Campaigners in Sheffield raise concerns over fracking threat to Yorkshire

Campaigners in Sheffield are worried that licences for fracking could be granted in South Yorkshire overruling local councils.

Simon Bowens from Friends of the Earth said he feared fracking companies would press ahead with plans for drilling following news that the government had overruled Lancashire County Council’s decision to reject a fracking application.

Bowens was speaking at a panel talk held by the student union of the University of Sheffield on 12th October and said that fracking has negative environmental impacts including the high level of methane emissions and long-term carbon emissions. He questioned the central government responses towards climate change, “what is the decision we are heading to?”

In a telephone interview with Dr Matthew Cotton, a Lecturer in Human Geography Environment department at the University of York, said fracking is a very local issue as it affects local environment and landscape. But, he said the Central government had decided to put fracking as a national infrastructure project and by seizing the decision making power from the local councils is totally undemocratic.

“The Central government who do not have access on the fracking site make the decision, but the impact of the site such as environmental degradation of the area is suffered by the local people who do not have a say.” He adds.

Francis Egan, CEO of Cuadrilla ,the fracking company in the Lancashire site, said in the press release last year, “The massive potential for the natural gas to be extracted in these areas could help to drive the Northern Powerhouse by securing the low carbon energy future of the UK as well as creating investment and local jobs across the region.”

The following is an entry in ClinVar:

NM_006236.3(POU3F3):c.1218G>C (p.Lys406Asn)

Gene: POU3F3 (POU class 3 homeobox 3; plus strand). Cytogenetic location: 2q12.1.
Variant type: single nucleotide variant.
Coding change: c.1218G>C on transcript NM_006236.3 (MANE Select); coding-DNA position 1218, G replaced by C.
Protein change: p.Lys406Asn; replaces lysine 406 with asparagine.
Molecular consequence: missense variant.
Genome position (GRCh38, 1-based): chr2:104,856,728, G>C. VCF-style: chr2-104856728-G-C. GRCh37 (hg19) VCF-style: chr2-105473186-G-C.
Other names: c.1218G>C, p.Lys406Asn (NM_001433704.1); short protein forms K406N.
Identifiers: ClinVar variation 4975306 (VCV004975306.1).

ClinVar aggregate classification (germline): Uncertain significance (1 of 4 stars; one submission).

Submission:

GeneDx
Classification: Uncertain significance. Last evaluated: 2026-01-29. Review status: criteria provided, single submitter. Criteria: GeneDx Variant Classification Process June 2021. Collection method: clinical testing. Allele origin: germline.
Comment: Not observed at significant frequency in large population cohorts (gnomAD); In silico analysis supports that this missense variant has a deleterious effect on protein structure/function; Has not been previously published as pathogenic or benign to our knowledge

Asad Rehman, campaigner for Friends of the Earth said in the panel talk that people want clean jobs and green jobs, but not dirty jobs. The oil companies earn 27.6 trillion dollars in revenue, but refuse to fund alternative energy.

Also speaking at the meeting was Tim Thornton, a GP from Ryedale who said fracking has a negative health impact on people, especially children. The operation of fracking will emit Benzene which leads to Leukemia and blood disorder. The energy site will also emit Hydrofluoric fluoride which will damage people’s skin and lung tissue when people inhale it.

The government approved 27 licences around Sheffield through fast-track planning applications of fracking last year.

The sites include two blocks from the east of Sheffield by Ineos and seven areas in the North East of Sheffield by IGas and Gainsborough by Cuadrilla.


The following video shows how GP Tim Thornton talked about the health concerns on children brought by fracking during the panel talk on 12th October:

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